Growing Lettuce Plants
As already mentioned, lettuce needs to grow fast to taste good, so keep up the water and nutrients. If your soil is sandy or the weather is very hot, you will need to water daily. Because lettuce have a very shallow root system, stick your finger in the soil to check for water. If your finger doesn’t find any water, neither will the lettuce!
If your lettuce grows slowly despite having plenty of water, then it needs more food. Ideally you planted your lettuce in a well prepared bed that has lost of organic matter and compost in it. If not, then you need to supply extra nutrients, especially nitrogen. The problem is that too much added nitrogen makes plants sappy and weak and very attractive to bugs. Therefore repeated small doses of fertilizer are better than one big dose. (A classic high nitrogen fertilisers would be chicken manure.)
Lettuces need some shade in hot weather. However, you shouldn’t plant them in deep shade, like under a tree. They will just grow into pale, leggy things with few leaves on them. Other options are companion planting between taller plants such as capsicums/peppers or eggplants and staked tomatoes.
If you get surprised by a heat wave, you can always cut leafy branches somewhere and poke them in the ground next to your lettuce to shade them.
Problems when growing lettuce
Nearly all problems you may encounter when growing lettuce are caused by hot weather. The most common problem, apart form the plants bolting to seed prematurely, are brown edges on the leaves. This happens especially if you get very hot weather after a cool spell.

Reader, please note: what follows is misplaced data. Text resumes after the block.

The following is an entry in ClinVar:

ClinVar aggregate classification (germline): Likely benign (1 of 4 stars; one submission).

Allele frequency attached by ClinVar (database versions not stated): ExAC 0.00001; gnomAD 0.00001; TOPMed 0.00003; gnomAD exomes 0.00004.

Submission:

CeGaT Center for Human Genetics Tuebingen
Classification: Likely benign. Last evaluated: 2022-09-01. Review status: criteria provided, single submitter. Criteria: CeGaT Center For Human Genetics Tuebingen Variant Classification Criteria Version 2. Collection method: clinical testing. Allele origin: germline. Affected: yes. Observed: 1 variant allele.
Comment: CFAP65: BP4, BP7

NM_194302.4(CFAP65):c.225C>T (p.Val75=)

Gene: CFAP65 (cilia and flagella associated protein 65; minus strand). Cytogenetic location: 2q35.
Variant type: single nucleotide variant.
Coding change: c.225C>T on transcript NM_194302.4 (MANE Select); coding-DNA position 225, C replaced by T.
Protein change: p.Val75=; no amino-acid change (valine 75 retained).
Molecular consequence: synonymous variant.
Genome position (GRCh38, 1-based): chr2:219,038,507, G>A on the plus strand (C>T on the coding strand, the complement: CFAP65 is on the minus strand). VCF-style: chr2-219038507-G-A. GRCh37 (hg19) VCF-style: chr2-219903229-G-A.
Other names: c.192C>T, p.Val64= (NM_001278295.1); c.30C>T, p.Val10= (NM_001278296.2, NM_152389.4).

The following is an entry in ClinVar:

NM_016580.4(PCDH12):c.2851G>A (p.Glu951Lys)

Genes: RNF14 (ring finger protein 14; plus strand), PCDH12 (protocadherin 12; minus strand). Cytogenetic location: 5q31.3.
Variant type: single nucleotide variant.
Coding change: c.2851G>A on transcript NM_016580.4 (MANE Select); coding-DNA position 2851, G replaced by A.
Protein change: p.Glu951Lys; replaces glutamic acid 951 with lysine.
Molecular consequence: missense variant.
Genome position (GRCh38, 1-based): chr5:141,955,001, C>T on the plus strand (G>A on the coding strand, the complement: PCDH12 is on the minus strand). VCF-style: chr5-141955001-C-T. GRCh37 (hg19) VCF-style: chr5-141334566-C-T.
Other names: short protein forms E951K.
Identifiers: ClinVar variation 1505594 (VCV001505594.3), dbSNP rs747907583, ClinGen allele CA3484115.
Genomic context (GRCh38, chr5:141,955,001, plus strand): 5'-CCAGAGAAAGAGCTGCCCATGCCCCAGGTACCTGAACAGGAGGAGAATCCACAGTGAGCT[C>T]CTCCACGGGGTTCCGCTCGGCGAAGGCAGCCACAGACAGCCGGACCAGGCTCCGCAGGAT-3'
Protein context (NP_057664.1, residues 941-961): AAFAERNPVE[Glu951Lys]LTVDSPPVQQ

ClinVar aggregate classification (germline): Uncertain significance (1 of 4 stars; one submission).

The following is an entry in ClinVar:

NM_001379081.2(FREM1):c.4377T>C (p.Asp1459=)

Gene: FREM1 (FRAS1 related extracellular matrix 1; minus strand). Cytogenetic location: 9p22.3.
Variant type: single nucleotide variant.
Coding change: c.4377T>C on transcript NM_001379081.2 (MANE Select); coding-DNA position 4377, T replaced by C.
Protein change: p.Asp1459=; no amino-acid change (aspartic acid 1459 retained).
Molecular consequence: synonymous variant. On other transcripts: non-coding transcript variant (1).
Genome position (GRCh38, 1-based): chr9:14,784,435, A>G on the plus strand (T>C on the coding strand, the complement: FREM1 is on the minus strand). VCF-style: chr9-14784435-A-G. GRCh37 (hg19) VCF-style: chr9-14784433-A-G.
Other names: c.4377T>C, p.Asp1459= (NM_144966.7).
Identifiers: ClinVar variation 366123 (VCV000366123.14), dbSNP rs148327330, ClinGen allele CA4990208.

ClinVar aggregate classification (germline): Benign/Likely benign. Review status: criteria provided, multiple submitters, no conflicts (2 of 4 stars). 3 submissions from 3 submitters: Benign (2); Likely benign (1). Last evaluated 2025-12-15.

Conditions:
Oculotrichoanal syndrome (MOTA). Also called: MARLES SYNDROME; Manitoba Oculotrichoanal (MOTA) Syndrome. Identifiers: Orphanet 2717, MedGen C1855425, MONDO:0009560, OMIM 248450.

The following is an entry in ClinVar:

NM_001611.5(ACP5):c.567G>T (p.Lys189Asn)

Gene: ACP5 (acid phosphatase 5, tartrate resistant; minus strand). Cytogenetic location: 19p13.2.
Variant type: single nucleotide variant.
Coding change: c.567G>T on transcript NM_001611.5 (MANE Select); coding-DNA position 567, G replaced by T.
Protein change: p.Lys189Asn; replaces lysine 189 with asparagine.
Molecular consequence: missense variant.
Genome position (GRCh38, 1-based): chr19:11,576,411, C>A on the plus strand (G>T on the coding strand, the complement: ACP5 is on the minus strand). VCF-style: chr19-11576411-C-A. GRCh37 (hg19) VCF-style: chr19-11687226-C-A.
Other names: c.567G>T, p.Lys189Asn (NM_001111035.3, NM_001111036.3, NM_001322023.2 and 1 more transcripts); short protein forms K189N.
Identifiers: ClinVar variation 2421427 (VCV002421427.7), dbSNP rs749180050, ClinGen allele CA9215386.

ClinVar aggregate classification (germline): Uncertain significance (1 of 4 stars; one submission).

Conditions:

Bugs that chew on your lettuce are often a symptom that your plant is not as happy as it could be. Bugs are attracted to stressed plants. So in the end it comes down to everything that I explained above. Enough water, enough nutrients, just the right amount of shade, and… Accepting that lettuce is not a tropical vegetable!
Harvesting your lettuce
You should harvest your lettuce young and tender, just before maturity in the morning before leaves have been exposed to sun. Mature lettuce gets bitter and woody and it will bolt(send up that long flower stalk) quickly, so check your field everyday. You can harvest leaf lettuce by simply removing outer leaves so that the center leaves can continue to grow. You can harvest butterhead types by removing the outer leaves, digging up the whole plant or cutting the plant about an inch above the soil surface. Crisphead lettuce is picked when the center is firm.
Preparing your seeds for next planting season
If you’re just starting out, plant different types of lettuce, and then save the seeds from those varieties that lasted the longest before flowering. When your lettuce sends up a long flower stalk, it’s too bitter to eat. (You’ll have to be very observant and take notes).
Lettuce flowers mostly self pollinate. If you grow several varieties next to each other you will end up with about 95% of seed that is just like the parent, and 5% of surprises. And you never know, one of those surprises may be even more heat tolerant! Just save the best seed every year, and within a few years you have the most heat tolerant lettuce, perfectly adapted to grow in your soil, something you’d never be able to buy.